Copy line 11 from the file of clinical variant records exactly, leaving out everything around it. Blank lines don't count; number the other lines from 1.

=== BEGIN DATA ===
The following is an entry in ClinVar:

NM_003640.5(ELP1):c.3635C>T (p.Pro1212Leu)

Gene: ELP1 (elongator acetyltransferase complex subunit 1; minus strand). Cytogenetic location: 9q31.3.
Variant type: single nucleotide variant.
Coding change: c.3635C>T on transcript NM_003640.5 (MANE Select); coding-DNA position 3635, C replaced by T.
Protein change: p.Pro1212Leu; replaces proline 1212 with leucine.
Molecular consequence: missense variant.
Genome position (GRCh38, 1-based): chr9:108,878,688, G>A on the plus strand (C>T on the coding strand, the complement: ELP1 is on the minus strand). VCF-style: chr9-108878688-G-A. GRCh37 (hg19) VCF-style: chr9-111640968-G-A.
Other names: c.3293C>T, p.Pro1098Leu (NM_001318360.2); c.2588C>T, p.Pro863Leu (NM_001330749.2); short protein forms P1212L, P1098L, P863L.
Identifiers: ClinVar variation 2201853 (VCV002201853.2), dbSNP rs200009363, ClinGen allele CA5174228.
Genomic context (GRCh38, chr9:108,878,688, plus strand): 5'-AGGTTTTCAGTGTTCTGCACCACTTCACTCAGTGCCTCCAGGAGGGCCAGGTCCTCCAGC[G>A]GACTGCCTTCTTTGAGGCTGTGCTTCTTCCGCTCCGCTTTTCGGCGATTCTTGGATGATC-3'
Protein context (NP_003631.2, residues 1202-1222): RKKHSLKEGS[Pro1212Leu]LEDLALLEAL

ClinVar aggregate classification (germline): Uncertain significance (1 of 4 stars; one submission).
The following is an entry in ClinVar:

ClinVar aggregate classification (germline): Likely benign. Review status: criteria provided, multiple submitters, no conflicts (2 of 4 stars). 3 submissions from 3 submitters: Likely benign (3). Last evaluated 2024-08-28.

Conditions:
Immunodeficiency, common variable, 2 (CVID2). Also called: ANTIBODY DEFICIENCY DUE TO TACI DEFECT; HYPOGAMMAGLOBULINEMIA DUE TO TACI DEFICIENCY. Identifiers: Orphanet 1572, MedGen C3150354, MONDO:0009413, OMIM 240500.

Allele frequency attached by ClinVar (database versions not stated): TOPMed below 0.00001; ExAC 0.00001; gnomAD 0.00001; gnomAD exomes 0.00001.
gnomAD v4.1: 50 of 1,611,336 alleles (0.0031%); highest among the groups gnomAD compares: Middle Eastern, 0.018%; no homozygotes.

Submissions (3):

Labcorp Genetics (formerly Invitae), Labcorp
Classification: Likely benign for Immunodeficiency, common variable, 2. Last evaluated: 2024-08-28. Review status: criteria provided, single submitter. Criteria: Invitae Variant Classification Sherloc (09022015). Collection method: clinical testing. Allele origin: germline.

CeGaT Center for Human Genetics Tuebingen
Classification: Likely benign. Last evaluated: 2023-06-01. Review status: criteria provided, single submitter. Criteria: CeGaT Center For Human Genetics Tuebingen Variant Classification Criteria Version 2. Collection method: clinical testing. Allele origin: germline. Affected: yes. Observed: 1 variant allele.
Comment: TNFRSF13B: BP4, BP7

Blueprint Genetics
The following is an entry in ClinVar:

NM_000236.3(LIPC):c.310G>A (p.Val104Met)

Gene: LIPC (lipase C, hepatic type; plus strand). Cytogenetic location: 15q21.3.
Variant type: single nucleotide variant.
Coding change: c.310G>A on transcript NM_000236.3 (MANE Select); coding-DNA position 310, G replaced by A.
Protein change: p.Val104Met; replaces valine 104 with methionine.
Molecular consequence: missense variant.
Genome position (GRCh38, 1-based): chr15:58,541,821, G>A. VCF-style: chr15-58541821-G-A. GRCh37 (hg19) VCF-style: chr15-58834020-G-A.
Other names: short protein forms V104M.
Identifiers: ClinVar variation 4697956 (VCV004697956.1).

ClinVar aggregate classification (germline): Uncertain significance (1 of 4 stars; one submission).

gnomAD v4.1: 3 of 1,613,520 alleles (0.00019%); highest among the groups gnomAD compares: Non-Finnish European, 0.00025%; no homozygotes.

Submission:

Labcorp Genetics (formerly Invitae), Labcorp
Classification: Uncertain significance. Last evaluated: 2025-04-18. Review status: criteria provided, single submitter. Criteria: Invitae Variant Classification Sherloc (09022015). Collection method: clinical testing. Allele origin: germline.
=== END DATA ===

Genomic context (GRCh38, chr9:108,878,688, plus strand): 5'-AGGTTTTCAGTGTTCTGCACCACTTCACTCAGTGCCTCCAGGAGGGCCAGGTCCTCCAGC[G>A]GACTGCCTTCTTTGAGGCTGTGCTTCTTCCGCTCCGCTTTTCGGCGATTCTTGGATGATC-3'